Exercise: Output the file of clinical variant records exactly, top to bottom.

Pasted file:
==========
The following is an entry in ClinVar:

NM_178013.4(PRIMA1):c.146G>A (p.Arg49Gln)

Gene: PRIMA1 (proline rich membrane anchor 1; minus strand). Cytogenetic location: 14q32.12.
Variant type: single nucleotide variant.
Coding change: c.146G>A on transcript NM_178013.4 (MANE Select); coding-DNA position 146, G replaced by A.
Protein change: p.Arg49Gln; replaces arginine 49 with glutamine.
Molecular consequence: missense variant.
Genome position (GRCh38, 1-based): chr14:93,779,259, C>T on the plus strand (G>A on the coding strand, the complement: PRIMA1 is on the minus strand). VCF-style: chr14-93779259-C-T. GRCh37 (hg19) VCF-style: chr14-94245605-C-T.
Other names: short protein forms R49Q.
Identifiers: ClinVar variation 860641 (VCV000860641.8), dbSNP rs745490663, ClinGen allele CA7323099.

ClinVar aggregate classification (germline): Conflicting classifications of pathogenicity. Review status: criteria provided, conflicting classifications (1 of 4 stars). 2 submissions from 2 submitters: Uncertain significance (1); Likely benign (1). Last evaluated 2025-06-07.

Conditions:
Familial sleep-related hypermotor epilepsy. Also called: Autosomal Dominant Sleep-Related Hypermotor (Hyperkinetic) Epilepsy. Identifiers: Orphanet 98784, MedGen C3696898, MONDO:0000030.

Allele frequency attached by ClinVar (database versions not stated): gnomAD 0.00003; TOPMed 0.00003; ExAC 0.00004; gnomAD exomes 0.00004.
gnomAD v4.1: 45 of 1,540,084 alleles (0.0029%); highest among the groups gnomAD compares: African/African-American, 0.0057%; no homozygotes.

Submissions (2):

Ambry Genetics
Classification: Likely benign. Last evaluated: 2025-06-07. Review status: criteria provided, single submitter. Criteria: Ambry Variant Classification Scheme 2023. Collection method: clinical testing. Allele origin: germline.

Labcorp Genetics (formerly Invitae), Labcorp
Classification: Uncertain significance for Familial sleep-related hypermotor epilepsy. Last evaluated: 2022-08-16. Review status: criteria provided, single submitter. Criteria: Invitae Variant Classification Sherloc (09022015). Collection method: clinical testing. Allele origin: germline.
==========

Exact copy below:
The following is an entry in ClinVar:

NM_178013.4(PRIMA1):c.146G>A (p.Arg49Gln)

Gene: PRIMA1 (proline rich membrane anchor 1; minus strand). Cytogenetic location: 14q32.12.
Variant type: single nucleotide variant.
Coding change: c.146G>A on transcript NM_178013.4 (MANE Select); coding-DNA position 146, G replaced by A.
Protein change: p.Arg49Gln; replaces arginine 49 with glutamine.
Molecular consequence: missense variant.
Genome position (GRCh38, 1-based): chr14:93,779,259, C>T on the plus strand (G>A on the coding strand, the complement: PRIMA1 is on the minus strand). VCF-style: chr14-93779259-C-T. GRCh37 (hg19) VCF-style: chr14-94245605-C-T.
Other names: short protein forms R49Q.
Identifiers: ClinVar variation 860641 (VCV000860641.8), dbSNP rs745490663, ClinGen allele CA7323099.

ClinVar aggregate classification (germline): Conflicting classifications of pathogenicity. Review status: criteria provided, conflicting classifications (1 of 4 stars). 2 submissions from 2 submitters: Uncertain significance (1); Likely benign (1). Last evaluated 2025-06-07.

Conditions:
Familial sleep-related hypermotor epilepsy. Also called: Autosomal Dominant Sleep-Related Hypermotor (Hyperkinetic) Epilepsy. Identifiers: Orphanet 98784, MedGen C3696898, MONDO:0000030.

Allele frequency attached by ClinVar (database versions not stated): gnomAD 0.00003; TOPMed 0.00003; ExAC 0.00004; gnomAD exomes 0.00004.
gnomAD v4.1: 45 of 1,540,084 alleles (0.0029%); highest among the groups gnomAD compares: African/African-American, 0.0057%; no homozygotes.

Submissions (2):

Ambry Genetics
Classification: Likely benign. Last evaluated: 2025-06-07. Review status: criteria provided, single submitter. Criteria: Ambry Variant Classification Scheme 2023. Collection method: clinical testing. Allele origin: germline.

Labcorp Genetics (formerly Invitae), Labcorp
Classification: Uncertain significance for Familial sleep-related hypermotor epilepsy. Last evaluated: 2022-08-16. Review status: criteria provided, single submitter. Criteria: Invitae Variant Classification Sherloc (09022015). Collection method: clinical testing. Allele origin: germline.